or those that are under the influence of the individual
farmer. A farmer initially has access to certain speci-
fied quantities and qualities of the four factors of
production (i.e., land, labour, capital and management).

These may, depending on the circumstances and the
farmer's wishes, be complemented and supplemented
on quantitative and/or qualitiative terms (i.e.,
especially with reference to capital and manage-
ment, see above). Subject to his con-
straints and attitudes the farmer then allocates
the factors of production he has at his disposal,
through three possible processes (i.e., cropping
enterprises, livestock enterprises, and other
enterprises) in order to derive a farming system
that attains as far as possible, within the knowledge
he possesses, the goal (or goals) he has in mind (e.g.,
increasing his chances of (social) survival taking
one year with another, maximising net income for a
given mean level and variance of output, etc.).

2.3 There are a number of points arising out of the discussion of the com-
ponents of Farming Systems Research discussed in the preceding section
(i.e., 2.2). They are as follows:

2.3.1 The process of Farming Systems Research is dynamic, iterative and
in the last three stages involves evaluation in terms of whether
the technology designed, tested and extended overcomes the con-
straints delineated in the Descriptive Stage. The evaluation
criteria are applied at each of the last three stages with a
steady narrowing down of the number of possibilities as progress
moves from the beginning of the Design to the end of the Test and
Extension Stages. Failure to obtain any satisfactory result in
terms of technologies to overcome the specified constraints necess-
itates the use of backward linkages or returning to a previous
stage, to repeat preceding step or steps.

2.3.2 The technologies required to overcome specific constraints may
range from very small simple items to large complex packages.

2.3.3 The technologies designed, tested and extended must be attuned
to the realities of the "total" environment (i.e.,technical and
human). Physical, Biological and increasingly Endogenous Factors
are likely to be taken into account in producing improved tech-
nologies but often such work still fails to take into consideration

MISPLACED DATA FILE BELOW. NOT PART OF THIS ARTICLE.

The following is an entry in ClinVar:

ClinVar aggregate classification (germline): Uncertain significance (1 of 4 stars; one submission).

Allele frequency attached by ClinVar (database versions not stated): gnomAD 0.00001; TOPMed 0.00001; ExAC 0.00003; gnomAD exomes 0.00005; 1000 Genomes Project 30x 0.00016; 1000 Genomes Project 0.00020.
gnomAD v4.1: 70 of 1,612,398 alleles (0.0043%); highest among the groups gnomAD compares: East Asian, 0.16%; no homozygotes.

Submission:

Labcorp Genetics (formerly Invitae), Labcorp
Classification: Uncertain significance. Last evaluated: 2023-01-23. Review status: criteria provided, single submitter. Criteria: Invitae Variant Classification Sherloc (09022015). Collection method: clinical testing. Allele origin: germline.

the Exogenous Factors which include the infrastructural elements
reflecting government policy. For example, the problem of elimi-
nating the presence of a particular disease on a crop may be solved
by spraying or breeding a resistant variety. The former solution
would require considerable managerial expertise in terms of timing
of sprays, would require the purchase of spraying equipment and
materials and, since it is likely to be fairly expensive, may re-
quire an institutional credit programme. This implies the necessity
of having present at the time the technology is extended a fairly
strong infrastructural support system. This is not so in the case
of a resistant variety which simply involves the distribution of
the improved seed. Unfortunately much improved technology has
been developed assuming the presence of a strong infrastructural
support system rather than a low level one which is the reality
'of much of the developing world. Less spectacular technology in
terms of managerial input, quantities of improved inputs and hence
lower cash inputs are required in such situations, although it is

accepted that such technology will of necessity tend to have
a lower economic payoff.

2.3.4 The Schematic Framework presented earlier presents a logical
although a time consuming approach to Farming Systems Research.
Unfortunately the possibilities of short cuts are somewhat limited.
Of key importance in this regard is the Body of Knowledge (see
Figure 1) external to the Farming Systems Research Programme which
reflects knowledge, technologies, etc. that have been accumulated
and developed by other scientists. If relevant technologies
already exist that will overcome the constraint defined at the
Descriptive Stage, it should be possible to reduce or even elimi-
nate the time for Experiment Station Trials and instead emphasis
can immediately be placed on Trials at the Farm Level or even at
the Farmers Testing Level.
2.3.5 It is likely that the Extension Stage will be undertaken by insti-
tutions and individuals external to those in the Farming Systems
Research Programme itself. However it is important that the Farming
Systems Research Programme maintains close links with the Extension
Stage particularly those involved in the evaluation part of that
stage. That evaluation is likely to be undertaken by evaluation
units on development projects (e.g., IBRD, CMDT, etc.) and more
informally by extension workers.

2.3.6 It is recognized that the degree of emphasis on the various stages